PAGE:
After the autumnal moult, when berries, grapes, and other acceptable food Is plentiful, there is a distinct revival of song in this species. It has no loud call-note like the other species.

Mrs. Wheelock (1904) remarks that “every note is sweet, true, and perfect, but the whole lacks the spasmodic brilliancy we are accustomed to expect in his family. It has a more spiritual quality but less dash.”

Mrs. Bailey (1928) mentions “its call notes ‘queety-queety’ and a scolding ‘cha.'” W. L. Dawson (1923) refers to “a solicitous note, pichoory, pitchoory, or pitchree’ “; also, “one very earnest fowl, near Tucson, remarked, Pichoori karrik’, pichoori karrik’ in quite a brisk manner.”

Field marks: The crissal thrasher was formerly called the red-vented thrasher, on account of the deep reddish brown of the under tail coverts and crissum, from which, also, the name crissal was derived. This color, which is darker and richer than in any of the other thrashers, is one of the best field marks when it can be seen. The crissal somewhat resembles the California thrasher, with a similar, long, curving bill, but it is somewhat smaller and their ranges do not overlap, except in a small section of southeastern California. It is not likely to be confused with LeConte’s thrasher, for the latter is much paler in coloration and the habitats of the two do not overlap; the crissal almost never ventures out onto the open desert, and LeConte’s is not likely to be seen in the shady thickets where the crissal lives. Mr. Gilman (1909) has this to say about recognizing the three species that are most likely to be seen in the same habitat:

In the field it is somewhat difficult to be sure in distinguishing the three species, Palmer, Bendire and Crissal. At close range, or if the birds are near enough together to compare, it is easy enough; but at a distance a single bird may puzzle.

In general it may be said that Crissal is darkest, has more curve to his bill and has a bobbing, jerky flight quite similar to that of the California thrasher. Palmer is a little larger, apparently at any rate, is lighter in color and has much of the same jerky flight. Bendire is smallest and lightest of the three and has a smooth, even flight. Both Palmer and Bendire have obsolete spots on the breast and light tips to outside tall feathers, but Bendire has the more distinct spots and whiter tall tips.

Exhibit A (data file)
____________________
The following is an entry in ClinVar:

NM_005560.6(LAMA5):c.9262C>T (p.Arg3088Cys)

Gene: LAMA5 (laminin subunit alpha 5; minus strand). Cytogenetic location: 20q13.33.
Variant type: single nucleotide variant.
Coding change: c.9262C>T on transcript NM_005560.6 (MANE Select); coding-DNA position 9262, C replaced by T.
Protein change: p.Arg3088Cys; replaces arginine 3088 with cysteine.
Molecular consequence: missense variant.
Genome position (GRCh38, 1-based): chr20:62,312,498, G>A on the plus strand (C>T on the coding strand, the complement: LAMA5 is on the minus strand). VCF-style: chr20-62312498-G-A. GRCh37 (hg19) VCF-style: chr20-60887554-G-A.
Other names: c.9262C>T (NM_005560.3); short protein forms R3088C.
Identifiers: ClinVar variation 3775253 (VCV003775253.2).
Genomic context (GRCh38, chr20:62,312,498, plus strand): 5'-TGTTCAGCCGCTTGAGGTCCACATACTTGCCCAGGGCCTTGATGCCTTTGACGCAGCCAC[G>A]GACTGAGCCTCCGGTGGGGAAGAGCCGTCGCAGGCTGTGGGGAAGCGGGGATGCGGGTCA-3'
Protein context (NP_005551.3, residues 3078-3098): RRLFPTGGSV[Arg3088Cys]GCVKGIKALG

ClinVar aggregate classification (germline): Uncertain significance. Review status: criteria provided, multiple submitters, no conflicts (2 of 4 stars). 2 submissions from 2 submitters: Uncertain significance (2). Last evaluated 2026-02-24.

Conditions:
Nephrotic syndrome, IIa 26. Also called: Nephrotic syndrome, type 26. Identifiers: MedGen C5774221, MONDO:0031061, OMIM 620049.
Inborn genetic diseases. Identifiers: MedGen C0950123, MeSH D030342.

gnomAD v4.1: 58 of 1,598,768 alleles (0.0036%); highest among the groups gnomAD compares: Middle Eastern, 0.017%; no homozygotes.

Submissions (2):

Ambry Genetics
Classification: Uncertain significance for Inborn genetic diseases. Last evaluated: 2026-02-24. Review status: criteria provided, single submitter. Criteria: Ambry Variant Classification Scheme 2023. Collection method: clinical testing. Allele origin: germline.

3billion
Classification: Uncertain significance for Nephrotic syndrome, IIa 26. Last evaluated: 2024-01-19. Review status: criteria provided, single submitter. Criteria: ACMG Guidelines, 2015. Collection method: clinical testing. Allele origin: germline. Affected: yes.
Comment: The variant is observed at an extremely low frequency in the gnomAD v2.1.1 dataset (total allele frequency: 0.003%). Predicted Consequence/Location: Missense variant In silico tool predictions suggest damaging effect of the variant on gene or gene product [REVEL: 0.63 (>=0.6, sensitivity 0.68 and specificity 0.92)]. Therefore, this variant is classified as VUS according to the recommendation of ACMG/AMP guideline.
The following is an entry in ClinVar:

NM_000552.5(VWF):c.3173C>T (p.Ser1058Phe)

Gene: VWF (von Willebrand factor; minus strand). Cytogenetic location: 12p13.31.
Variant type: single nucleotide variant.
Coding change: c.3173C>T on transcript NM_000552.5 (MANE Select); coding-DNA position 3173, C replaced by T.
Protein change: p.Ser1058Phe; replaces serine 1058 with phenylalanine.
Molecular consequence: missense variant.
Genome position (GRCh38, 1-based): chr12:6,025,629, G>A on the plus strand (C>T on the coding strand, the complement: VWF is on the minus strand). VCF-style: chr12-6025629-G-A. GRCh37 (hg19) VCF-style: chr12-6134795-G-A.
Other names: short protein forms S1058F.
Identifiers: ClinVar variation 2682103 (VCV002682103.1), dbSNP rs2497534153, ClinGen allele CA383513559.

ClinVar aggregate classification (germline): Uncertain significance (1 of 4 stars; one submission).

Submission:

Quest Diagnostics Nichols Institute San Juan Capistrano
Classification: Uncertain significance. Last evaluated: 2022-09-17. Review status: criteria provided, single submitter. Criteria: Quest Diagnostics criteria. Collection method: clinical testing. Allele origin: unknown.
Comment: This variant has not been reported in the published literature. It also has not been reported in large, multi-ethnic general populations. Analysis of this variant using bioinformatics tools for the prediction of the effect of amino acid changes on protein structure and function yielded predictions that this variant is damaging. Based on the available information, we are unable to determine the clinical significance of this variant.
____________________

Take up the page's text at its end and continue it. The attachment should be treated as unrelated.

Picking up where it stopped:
The crissal thrasher has no spotting on the breast, even when young. “At close range, say on the nest, the eye is indicative. Crissal has a straw-colored iris; Palmer, orange; and Bendire, orange red.”

Winter: Crissal thrashers are apparently permanently resident throughout their range, with only altitudinal migrations in spring and fall, up to about 5,000 feet in summer and fall and down to the warmer valleys in winter. Dr. Mearns (1886) says of these movements in Arizona:

The Verde Valley here has an altitude of 3,500 feet, and a much warmer climate than the bordering mesas and foothills, which in winter are often deeply covered with snow. Although they may he occasionally met with in the snow belt, most of them descend into the warmer valleys in severely cold weather. I have seen numbers of them feeding upon the bare sand upon the edge of the Verde River after a snowstorm. Making proper allowance for their being more conspicuous in winter on account of the absence of foliage, the species is undoubtedly far more plentiful in the Verde Valley during the winter season than in summer, when many of those which winter here move upward into the zone of scrub oaks, in which they breed in abundance wherever they can find water within a convenient distance. The exodus takes place about the end of February, after which the species becomes comparatively scarce; and by the middle of March nearly all those remaining are settled and occupied with domestic affairs.